Open Studio Tours happening this weekend

By Mark Reynolds
Posted 5/5/22

If you have ever wanted to visit a working artist’s studio you will have the chance to do so this weekend in Milton and Marlborough. An Open Studio Tour is scheduled for Saturday and Sunday …

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Open Studio Tours happening this weekend


If you have ever wanted to visit a working artist’s studio you will have the chance to do so this weekend in Milton and Marlborough. An Open Studio Tour is scheduled for Saturday and Sunday from 11 a.m. until 5 p.m. on both days.

Painter Barbara Masterson said before Covid, she and Laura Bianco tried to make a studio tour happen, even to the point that dates were scheduled and cards were printed. Once the pandemic hit, however, they had to cancel the event, not just once, but two more times.

A poster of the self-guided studio tour shows about 14 artists who are participating, such as photographers, print makers, painters and sculptors. Masterson said she went “knocking on doors” to find artists whom she did not know, asking if they would like to participate. She is sure there are a few more artists in the immediate area that she missed.

Masterson said the artists welcomed the invitation to join the Tour. She said the artists are at varying levels of expertise and she estimates they are from 40 to 80 years old.

“I’m excited about it and it has certainly made me start to clean up my studio,” she laughed, adding that she is still working on a series of paintings depicting local migrant farm workers, entitled, ‘The Hands That Feed Us’.

Mary Lyons specializes in pet portraits using acrylics. She said people start the process by sending her a picture of their pet. She said the portraits are usually gifts for someone.

“I get a lot of crying when I give it to them” she said.

Lyons also has painted local landscapes, adding that her husband owns Overlook Farms, “so there are a billion painting [ideas] there.”

Lyons said this is the first time she will be participating in a studio tour, saying that people will see that her studio is in her dining room.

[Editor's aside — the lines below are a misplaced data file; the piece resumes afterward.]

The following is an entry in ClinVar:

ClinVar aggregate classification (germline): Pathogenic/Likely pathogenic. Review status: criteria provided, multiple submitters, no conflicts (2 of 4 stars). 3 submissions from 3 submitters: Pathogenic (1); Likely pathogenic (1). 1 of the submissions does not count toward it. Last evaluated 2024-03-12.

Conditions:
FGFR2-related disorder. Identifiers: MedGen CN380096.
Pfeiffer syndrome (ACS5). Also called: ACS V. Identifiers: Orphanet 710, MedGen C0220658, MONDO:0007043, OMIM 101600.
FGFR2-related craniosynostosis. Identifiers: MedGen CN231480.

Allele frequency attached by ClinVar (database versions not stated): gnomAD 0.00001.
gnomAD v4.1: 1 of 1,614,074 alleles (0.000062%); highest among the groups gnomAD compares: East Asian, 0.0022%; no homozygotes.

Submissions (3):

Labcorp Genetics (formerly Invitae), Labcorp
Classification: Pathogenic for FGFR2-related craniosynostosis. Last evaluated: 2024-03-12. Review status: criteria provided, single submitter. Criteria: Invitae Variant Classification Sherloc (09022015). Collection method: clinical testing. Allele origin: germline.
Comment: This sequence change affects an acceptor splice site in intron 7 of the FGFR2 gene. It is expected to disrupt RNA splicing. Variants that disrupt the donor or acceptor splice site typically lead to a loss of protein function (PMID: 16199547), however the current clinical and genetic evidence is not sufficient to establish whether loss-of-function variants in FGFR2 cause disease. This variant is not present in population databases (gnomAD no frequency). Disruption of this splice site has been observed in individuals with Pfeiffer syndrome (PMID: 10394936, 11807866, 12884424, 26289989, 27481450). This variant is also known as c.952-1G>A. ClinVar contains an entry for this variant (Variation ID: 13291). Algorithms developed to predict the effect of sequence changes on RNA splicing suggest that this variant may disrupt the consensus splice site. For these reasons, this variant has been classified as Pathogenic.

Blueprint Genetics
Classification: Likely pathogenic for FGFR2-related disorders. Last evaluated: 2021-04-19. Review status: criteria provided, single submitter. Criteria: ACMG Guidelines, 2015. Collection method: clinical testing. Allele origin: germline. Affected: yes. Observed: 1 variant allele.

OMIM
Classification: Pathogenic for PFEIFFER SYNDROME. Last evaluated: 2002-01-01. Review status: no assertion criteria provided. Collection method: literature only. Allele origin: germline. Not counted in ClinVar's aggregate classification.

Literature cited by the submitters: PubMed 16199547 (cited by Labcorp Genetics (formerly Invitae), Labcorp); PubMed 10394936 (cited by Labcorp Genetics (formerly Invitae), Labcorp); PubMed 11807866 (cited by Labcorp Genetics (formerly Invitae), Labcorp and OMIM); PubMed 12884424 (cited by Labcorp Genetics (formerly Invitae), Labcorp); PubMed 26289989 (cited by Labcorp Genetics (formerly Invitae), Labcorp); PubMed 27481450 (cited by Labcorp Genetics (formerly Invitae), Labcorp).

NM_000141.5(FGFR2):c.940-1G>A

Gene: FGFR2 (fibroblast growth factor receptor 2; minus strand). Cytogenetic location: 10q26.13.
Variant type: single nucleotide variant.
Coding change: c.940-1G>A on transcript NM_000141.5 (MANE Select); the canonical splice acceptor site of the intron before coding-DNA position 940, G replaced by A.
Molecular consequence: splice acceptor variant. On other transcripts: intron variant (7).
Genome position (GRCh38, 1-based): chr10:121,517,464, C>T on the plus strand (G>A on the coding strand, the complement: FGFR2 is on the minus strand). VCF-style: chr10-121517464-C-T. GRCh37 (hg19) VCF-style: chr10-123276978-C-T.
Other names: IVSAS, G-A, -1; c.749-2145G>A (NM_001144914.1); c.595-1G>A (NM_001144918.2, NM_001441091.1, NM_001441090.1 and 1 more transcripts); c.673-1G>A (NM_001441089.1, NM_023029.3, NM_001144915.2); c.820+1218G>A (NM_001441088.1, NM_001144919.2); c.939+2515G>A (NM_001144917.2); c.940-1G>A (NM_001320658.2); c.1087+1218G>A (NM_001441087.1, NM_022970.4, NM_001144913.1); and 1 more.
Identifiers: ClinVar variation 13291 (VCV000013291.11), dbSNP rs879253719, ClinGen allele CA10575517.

“I am a little apprehensive and starting to get excited,” she said.

Painter William Noonan said his work can be classified as contemporary realism, with his subjects ranging from still life and figures [his favorites] to landscapes, “and any combination of that.” He uses oils, pastels and watercolors.

Noonan is looking forward to the art tour, not really knowing if 6 or 60 people will show up at his studio.

“Everyone could be somebody you already know or you can get a lot of strangers, but the nice thing about it is you’re in your studio, so if nobody shows up you can just work,” he said. “I hope we get a good turnout.”

Neil Granholm’s milieu is hard to define as he loves to paint outdoors en plein aire, create very large abstracts as well as make unique wall sculptures in copper and brass. He says he is a bit ‘bipolar’, explaining that he works en plein aire in oil but does large abstracts using acrylics. His paintings average 6ft x 7ft and some are 4ft by 6ft in size.

Granholm recalled many years ago painting outdoors with a group at a local winery.

“After painting in the area I had no idea how gorgeous it is up here with all the apple orchards and the wineries and the Hudson River,” he said. “Little by little I’ve been moving north and now I live in Marlborough.”

Granholm said he is looking forward to the studio tour, saying, “It’s going to be great.”

Sydney Cash said he creates many different kinds of things.

“I invent ways to make things and then I make them,” he said adding that as he goes along, he invents other techniques for his next project.

When he was younger, Cash used many types of glass but today his focus is on paper, cloth and paint.

“I am making very interesting structural forms with hardware cloth. It’s fencing used around gardens and it can be 1 inch, 1/2 inch of 1/4 inch squares. Then I dip it in vats of paint; it’s like I’m taking skinny bones and I’m putting flesh on it,” he said.

Cash fully trusts his vision when creating a piece.
“I’ve worked with materials a lot and I have a technical background,” he said, adding that he studied Numerical Engineering, earned a degree in mathematics, “and I’ve always been a maker.”

Cash said he is ‘thrilled’ about this Art Tour, “because it forces me to clean up my studio and somehow during the pandemic things got messier than usual,” a common refrain among the participating artists on this weekend’s art tour.

A map showing the locations of the artist studios is available at the Sarah Hull Hallock Library at 56-58 Main Street in Milton.


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